Work

You are here: Home  > Work
Over the centuries, women have undertaken many forms of economic work, both paid and unpaid, in addition to the work of the home and child care. The places of women’s work have included the hearth, the sick room, the threshing floor, the spinning room of an early textile mill, the school room, the department store, the factory, the commercial laundry, the front office, the laboratory, the hospital operating room, and the computer in a home office. Paid work for women has often been determined by economic class, race, educational attainment, and gender discrimination. New Jersey women’s participation in the economy has evolved from the primarily home-based work of pre-industrial society to widespread participation in the paid workforce. Today, more than half New Jersey’s women are employed outside the home, many in the “high tech” industries of computers, pharmaceuticals, trade, communications and finance, accounting for 50 percent of the state’s employment.

Showing 10 from 22 Items
  • Item thumbnail
    0

    Consumers’ Research

    M.C. Phillips, consumer advocate author, editor and manager, joined Consumers’ Research, a New York-based organization, in 1932. She married Frederick Schlink, one of its founders, that same year. One year later, the entire operation relocated to New Jersey.

  • Item thumbnail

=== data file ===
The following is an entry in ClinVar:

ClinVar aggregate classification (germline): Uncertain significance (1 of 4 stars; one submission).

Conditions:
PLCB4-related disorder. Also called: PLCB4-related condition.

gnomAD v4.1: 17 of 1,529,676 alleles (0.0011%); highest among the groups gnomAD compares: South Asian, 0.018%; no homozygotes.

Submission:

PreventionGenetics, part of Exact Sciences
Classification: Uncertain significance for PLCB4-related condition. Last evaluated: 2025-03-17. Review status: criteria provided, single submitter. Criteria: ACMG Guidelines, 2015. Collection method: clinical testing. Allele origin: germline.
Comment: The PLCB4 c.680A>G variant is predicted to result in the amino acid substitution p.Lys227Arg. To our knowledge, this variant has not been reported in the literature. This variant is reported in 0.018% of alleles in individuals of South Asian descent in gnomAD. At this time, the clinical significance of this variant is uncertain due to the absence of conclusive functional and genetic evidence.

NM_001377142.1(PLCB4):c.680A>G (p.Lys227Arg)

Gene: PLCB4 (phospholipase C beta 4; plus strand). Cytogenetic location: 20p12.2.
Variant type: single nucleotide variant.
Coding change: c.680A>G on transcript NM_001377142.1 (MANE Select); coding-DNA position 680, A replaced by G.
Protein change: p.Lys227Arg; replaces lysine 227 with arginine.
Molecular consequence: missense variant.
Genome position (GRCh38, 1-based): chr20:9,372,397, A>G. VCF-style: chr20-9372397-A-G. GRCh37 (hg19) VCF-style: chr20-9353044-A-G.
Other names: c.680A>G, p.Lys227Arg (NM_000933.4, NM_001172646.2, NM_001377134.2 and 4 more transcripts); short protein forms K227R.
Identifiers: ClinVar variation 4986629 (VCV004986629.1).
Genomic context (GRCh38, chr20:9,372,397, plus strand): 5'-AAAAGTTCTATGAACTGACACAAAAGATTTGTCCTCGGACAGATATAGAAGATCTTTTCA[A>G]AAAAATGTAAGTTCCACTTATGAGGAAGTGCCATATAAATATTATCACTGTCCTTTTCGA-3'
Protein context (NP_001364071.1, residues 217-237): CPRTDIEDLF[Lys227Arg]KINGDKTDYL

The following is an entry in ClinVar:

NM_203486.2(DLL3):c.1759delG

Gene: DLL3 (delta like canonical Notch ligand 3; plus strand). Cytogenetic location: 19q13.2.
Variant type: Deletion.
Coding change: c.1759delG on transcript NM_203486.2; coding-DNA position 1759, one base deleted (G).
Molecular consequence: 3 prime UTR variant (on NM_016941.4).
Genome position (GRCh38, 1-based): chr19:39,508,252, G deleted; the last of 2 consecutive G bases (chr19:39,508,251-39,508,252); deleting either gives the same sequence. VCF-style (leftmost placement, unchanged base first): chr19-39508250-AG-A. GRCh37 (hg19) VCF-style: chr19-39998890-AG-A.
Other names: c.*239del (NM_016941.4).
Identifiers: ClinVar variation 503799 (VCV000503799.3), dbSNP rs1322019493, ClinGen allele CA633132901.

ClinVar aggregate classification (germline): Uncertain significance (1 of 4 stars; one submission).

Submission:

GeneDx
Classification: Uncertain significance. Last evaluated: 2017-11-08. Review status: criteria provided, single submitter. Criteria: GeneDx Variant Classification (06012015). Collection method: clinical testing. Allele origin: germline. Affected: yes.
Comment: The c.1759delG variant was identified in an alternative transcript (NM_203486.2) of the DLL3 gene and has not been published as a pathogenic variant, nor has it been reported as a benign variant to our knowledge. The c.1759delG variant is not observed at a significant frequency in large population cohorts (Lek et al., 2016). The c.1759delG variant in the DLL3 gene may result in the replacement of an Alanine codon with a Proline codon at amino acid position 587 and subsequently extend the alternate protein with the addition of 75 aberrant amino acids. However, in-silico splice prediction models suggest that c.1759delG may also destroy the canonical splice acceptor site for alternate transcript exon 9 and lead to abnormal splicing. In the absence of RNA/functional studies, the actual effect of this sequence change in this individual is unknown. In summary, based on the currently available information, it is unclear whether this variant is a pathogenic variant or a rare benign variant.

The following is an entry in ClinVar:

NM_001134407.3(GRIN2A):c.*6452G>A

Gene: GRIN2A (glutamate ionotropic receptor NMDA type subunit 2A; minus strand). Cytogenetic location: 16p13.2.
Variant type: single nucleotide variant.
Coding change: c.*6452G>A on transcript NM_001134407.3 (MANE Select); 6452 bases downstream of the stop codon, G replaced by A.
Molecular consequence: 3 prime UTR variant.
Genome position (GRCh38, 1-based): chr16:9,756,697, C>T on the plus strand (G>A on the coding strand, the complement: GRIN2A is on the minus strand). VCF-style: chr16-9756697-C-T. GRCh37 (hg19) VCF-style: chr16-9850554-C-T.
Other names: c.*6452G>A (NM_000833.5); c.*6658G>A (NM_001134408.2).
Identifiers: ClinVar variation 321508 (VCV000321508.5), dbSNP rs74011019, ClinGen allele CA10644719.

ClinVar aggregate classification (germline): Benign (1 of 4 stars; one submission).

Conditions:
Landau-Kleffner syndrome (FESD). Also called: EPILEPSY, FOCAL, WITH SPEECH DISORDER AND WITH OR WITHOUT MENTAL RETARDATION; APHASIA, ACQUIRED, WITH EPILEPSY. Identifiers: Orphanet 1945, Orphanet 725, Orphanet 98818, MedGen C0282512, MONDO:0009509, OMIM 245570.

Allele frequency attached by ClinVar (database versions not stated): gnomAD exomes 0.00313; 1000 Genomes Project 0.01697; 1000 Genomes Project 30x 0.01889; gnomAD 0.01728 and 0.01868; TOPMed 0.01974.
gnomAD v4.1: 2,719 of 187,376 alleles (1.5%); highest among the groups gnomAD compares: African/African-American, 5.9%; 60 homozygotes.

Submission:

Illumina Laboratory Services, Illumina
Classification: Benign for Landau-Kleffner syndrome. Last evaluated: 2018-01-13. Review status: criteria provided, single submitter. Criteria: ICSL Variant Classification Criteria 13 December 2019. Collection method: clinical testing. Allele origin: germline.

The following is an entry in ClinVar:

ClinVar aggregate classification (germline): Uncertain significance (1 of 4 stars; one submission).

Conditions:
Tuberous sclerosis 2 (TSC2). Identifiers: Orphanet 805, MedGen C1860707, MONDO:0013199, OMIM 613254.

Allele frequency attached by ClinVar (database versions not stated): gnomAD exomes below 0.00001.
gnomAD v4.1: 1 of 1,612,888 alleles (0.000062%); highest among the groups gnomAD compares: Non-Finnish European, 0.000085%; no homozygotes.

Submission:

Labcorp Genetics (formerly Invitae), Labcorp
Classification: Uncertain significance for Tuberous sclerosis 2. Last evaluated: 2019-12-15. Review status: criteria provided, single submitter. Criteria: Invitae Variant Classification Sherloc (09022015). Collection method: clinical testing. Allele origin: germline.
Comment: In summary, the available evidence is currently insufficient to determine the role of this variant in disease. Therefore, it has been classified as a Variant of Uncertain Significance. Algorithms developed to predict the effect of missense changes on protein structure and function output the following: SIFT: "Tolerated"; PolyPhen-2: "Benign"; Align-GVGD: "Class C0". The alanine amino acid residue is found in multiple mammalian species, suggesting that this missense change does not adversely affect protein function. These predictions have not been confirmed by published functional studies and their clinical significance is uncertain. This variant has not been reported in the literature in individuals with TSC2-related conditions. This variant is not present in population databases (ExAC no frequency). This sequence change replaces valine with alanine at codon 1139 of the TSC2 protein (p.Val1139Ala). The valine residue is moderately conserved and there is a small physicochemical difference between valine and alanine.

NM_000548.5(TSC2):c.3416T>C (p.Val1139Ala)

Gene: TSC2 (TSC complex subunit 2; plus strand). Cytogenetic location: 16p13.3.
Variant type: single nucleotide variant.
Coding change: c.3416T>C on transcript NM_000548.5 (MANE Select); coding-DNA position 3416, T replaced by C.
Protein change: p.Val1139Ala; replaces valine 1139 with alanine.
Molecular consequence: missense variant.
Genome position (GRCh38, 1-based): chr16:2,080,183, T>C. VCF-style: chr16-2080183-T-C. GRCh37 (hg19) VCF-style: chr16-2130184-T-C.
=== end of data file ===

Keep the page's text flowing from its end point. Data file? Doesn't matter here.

2

    La Voce Italiana Newspaper Office

    Mary Augusto was a journalist, community leader and the first woman mayoral candidate in Paterson. She was active from pre-WWII until her death in 1982. In the 1930s, she and her husband decided to start the Italian-language newspaper La Voce Italiana.

  • Item thumbnail
    0

    The Phoenix Mill

    Paterson gained its preeminence as the “Silk City” in the later 19th century. Turn-of-the-century female silk workers were typically young, single and either immigrants or daughters of immigrants. They worked 10-hour days to contribute to the family well-being or provided the sole support for their families.

  • Item thumbnail
    0

    Barbour Mill Spruce Street

    By the turn of the 20th century, Paterson was a leading city in the industrial revolution, and as a consequence became a hotbed of both labor-movement reforms and disputes. Paterson’s industrial economy was dominated by textiles, especially silk, others as well as flax and linen produced by the Barbour Company.

  • Item thumbnail
    0

    The Botto House

    The Botto House, the home of immigrant silk worker Maria Botto (1870-1915), became a popular meeting place for Sunday outings by fellow silk workers from nearby Paterson and a focal point for striking workers during the 1913 Paterson silk strike.

  • Item thumbnail
    0

    Double Trouble State Park

    Originally a cranberry farm and packing plant, the former company town called Double Trouble is a window into past and current industries in the Pinelands. The Double Trouble Company was formed to sell timber, millwork products and cranberries.